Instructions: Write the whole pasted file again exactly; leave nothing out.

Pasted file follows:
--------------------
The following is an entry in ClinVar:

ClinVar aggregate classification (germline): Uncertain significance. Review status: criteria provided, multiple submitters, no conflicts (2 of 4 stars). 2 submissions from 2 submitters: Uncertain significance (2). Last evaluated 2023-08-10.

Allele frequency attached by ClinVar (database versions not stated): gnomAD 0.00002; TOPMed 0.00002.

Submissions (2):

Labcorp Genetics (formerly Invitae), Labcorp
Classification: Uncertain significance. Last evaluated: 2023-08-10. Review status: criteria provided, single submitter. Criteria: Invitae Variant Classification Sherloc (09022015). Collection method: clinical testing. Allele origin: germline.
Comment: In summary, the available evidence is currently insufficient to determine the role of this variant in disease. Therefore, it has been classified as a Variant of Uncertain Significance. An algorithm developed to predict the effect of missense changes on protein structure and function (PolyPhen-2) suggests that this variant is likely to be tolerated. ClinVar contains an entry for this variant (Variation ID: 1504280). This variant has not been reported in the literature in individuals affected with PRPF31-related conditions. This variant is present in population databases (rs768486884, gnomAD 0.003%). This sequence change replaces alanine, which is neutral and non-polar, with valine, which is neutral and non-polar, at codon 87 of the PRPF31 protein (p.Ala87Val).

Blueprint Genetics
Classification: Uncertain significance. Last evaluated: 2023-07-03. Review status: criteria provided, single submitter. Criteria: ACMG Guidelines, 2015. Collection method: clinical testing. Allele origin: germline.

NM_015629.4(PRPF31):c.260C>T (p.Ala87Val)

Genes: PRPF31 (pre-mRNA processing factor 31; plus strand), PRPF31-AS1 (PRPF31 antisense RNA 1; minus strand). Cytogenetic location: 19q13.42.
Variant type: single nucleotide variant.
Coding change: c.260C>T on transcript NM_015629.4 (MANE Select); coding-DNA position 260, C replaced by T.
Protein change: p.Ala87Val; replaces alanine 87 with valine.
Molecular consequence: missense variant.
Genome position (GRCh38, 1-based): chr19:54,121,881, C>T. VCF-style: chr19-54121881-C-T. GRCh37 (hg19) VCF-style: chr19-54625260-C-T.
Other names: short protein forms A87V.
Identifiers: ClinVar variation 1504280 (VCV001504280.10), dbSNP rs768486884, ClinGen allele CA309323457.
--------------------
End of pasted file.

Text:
The following is an entry in ClinVar:

ClinVar aggregate classification (germline): Uncertain significance. Review status: criteria provided, multiple submitters, no conflicts (2 of 4 stars). 2 submissions from 2 submitters: Uncertain significance (2). Last evaluated 2023-08-10.

Allele frequency attached by ClinVar (database versions not stated): gnomAD 0.00002; TOPMed 0.00002.

Submissions (2):

Labcorp Genetics (formerly Invitae), Labcorp
Classification: Uncertain significance. Last evaluated: 2023-08-10. Review status: criteria provided, single submitter. Criteria: Invitae Variant Classification Sherloc (09022015). Collection method: clinical testing. Allele origin: germline.
Comment: In summary, the available evidence is currently insufficient to determine the role of this variant in disease. Therefore, it has been classified as a Variant of Uncertain Significance. An algorithm developed to predict the effect of missense changes on protein structure and function (PolyPhen-2) suggests that this variant is likely to be tolerated. ClinVar contains an entry for this variant (Variation ID: 1504280). This variant has not been reported in the literature in individuals affected with PRPF31-related conditions. This variant is present in population databases (rs768486884, gnomAD 0.003%). This sequence change replaces alanine, which is neutral and non-polar, with valine, which is neutral and non-polar, at codon 87 of the PRPF31 protein (p.Ala87Val).

Blueprint Genetics
Classification: Uncertain significance. Last evaluated: 2023-07-03. Review status: criteria provided, single submitter. Criteria: ACMG Guidelines, 2015. Collection method: clinical testing. Allele origin: germline.

NM_015629.4(PRPF31):c.260C>T (p.Ala87Val)

Genes: PRPF31 (pre-mRNA processing factor 31; plus strand), PRPF31-AS1 (PRPF31 antisense RNA 1; minus strand). Cytogenetic location: 19q13.42.
Variant type: single nucleotide variant.
Coding change: c.260C>T on transcript NM_015629.4 (MANE Select); coding-DNA position 260, C replaced by T.
Protein change: p.Ala87Val; replaces alanine 87 with valine.
Molecular consequence: missense variant.
Genome position (GRCh38, 1-based): chr19:54,121,881, C>T. VCF-style: chr19-54121881-C-T. GRCh37 (hg19) VCF-style: chr19-54625260-C-T.
Other names: short protein forms A87V.
Identifiers: ClinVar variation 1504280 (VCV001504280.10), dbSNP rs768486884, ClinGen allele CA309323457.